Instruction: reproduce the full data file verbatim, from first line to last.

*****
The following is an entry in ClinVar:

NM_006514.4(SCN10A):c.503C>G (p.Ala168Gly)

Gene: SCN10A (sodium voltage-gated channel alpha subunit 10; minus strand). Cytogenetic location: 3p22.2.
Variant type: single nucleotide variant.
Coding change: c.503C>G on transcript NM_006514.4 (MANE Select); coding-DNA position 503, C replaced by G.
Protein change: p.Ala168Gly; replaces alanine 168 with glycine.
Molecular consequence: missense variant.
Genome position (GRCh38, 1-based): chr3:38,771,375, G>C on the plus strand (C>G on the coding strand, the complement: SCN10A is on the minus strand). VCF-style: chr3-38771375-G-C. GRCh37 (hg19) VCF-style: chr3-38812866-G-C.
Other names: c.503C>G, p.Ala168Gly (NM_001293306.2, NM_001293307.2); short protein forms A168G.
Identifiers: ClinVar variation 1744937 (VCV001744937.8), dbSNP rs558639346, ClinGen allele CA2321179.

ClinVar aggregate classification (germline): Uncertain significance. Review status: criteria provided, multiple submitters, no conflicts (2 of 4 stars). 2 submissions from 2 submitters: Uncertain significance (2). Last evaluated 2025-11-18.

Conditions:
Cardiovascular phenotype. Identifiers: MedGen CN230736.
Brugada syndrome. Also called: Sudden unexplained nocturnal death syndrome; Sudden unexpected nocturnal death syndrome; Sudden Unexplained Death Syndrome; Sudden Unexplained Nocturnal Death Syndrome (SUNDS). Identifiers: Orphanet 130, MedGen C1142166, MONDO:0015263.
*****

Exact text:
The following is an entry in ClinVar:

NM_006514.4(SCN10A):c.503C>G (p.Ala168Gly)

Gene: SCN10A (sodium voltage-gated channel alpha subunit 10; minus strand). Cytogenetic location: 3p22.2.
Variant type: single nucleotide variant.
Coding change: c.503C>G on transcript NM_006514.4 (MANE Select); coding-DNA position 503, C replaced by G.
Protein change: p.Ala168Gly; replaces alanine 168 with glycine.
Molecular consequence: missense variant.
Genome position (GRCh38, 1-based): chr3:38,771,375, G>C on the plus strand (C>G on the coding strand, the complement: SCN10A is on the minus strand). VCF-style: chr3-38771375-G-C. GRCh37 (hg19) VCF-style: chr3-38812866-G-C.
Other names: c.503C>G, p.Ala168Gly (NM_001293306.2, NM_001293307.2); short protein forms A168G.
Identifiers: ClinVar variation 1744937 (VCV001744937.8), dbSNP rs558639346, ClinGen allele CA2321179.

ClinVar aggregate classification (germline): Uncertain significance. Review status: criteria provided, multiple submitters, no conflicts (2 of 4 stars). 2 submissions from 2 submitters: Uncertain significance (2). Last evaluated 2025-11-18.

Conditions:
Cardiovascular phenotype. Identifiers: MedGen CN230736.
Brugada syndrome. Also called: Sudden unexplained nocturnal death syndrome; Sudden unexpected nocturnal death syndrome; Sudden Unexplained Death Syndrome; Sudden Unexplained Nocturnal Death Syndrome (SUNDS). Identifiers: Orphanet 130, MedGen C1142166, MONDO:0015263.